Jeng "Jay" Shih and his Queens, N.Y., company, Sunrise Technologies and Trading Corporation, recently pleaded guilty to conspiracy to illegally export U.S.-origin computers from the United States to Iran through the United Arab Emirates (UAE).

 

Shih and his company each pleaded guilty to conspiracy to violate the International Emergency Economic Powers Act (IEEPA) and to defraud the United States.  The maximum sentence is five years in prison and $1 million in criminal fines.  Sentencing has been scheduled for Jan. 13, 2012.

 

Under the terms of the plea and related civil settlements with the U.S. Department of Commerce's Bureau of Industry and Security and OFAC, Shih and his company have agreed to forfeiture of a money judgment in the amount of $1.25 million.  In addition, Shih and Sunrise are denied export privileges for 10 years, although this penalty will be suspended provided that neither Shih nor Sunrise commits any export violations.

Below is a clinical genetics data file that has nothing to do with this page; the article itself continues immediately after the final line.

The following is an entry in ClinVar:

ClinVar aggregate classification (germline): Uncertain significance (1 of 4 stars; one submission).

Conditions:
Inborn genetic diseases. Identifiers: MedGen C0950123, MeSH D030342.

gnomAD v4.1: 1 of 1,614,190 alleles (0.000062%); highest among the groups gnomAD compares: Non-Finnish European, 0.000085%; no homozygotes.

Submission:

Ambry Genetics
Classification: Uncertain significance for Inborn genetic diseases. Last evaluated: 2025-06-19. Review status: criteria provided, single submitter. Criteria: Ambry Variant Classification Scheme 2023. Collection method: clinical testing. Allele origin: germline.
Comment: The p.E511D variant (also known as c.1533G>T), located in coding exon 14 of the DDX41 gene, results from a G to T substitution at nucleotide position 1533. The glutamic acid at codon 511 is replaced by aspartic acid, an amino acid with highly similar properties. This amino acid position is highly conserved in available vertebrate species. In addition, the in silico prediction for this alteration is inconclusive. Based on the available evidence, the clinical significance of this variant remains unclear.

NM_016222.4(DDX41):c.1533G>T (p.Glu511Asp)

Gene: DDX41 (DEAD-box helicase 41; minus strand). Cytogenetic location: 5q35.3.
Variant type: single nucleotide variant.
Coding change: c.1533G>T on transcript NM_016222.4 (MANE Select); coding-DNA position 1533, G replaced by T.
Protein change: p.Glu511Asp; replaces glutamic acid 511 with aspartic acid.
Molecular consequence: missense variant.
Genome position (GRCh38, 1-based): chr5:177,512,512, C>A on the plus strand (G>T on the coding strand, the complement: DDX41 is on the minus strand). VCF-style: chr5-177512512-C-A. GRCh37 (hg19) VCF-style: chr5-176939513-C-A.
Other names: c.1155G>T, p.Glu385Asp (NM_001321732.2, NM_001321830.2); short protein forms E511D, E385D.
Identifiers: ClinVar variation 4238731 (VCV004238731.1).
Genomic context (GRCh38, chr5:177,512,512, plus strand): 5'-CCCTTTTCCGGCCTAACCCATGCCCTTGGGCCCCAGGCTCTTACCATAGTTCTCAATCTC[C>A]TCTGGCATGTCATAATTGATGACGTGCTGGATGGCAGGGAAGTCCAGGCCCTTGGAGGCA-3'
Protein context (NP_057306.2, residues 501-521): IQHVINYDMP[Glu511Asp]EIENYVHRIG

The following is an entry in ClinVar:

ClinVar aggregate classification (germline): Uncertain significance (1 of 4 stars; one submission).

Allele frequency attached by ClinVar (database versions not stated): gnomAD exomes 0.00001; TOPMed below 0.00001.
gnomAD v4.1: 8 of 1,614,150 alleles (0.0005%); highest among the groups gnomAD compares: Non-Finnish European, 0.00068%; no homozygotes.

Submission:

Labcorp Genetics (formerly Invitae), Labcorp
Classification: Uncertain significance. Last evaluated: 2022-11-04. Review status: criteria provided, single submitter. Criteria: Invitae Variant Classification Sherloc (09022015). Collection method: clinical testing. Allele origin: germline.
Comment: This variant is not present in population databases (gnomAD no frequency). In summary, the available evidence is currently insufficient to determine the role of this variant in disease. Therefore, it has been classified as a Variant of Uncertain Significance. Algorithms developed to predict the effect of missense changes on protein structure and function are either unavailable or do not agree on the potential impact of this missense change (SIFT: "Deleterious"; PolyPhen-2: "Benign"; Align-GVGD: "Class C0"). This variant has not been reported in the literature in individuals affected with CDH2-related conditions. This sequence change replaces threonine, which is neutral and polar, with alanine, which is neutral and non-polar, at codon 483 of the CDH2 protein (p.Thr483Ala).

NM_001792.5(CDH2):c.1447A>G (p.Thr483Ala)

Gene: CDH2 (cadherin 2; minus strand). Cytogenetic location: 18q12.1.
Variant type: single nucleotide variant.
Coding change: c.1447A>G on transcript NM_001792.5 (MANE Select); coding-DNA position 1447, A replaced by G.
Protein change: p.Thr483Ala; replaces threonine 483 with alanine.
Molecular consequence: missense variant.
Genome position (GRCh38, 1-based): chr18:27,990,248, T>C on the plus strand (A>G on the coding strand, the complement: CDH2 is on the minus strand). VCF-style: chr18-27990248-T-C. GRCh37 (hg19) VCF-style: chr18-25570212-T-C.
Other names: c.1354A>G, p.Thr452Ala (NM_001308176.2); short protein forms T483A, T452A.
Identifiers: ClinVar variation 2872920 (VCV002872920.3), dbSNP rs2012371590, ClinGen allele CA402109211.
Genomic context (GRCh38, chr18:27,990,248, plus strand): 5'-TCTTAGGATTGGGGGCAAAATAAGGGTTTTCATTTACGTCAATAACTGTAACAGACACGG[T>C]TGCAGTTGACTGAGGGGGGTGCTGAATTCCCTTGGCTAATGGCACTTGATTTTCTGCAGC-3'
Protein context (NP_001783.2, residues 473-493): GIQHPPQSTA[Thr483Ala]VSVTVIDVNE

Shih was arrested on a criminal complaint on April 6, 2011.  He and his company were later indicted on April 21, 2011.  According to court documents filed in the case, beginning as early as about 2007, Shih conspired with a company operating in Dubai, UAE, and Tehran, Iran, to procure U.S.-origin computers through Sunrise and export those computers from the United States to Iran, through Dubai, without first obtaining a license or authorization from OFAC.

 

Specifically, in April 2010, the defendants caused the illegal export of 368 units of computer-related goods to Dubai, which were later sent to Iran.  Later that month, the defendants caused the illegal export of 158 additional units of computer-related goods to Dubai, which were later sent to Iran.  The defendants subsequently caused an additional 185 units of computer-related goods to be illegally exported to Iran via Dubai.

 

SOURCE: DOJ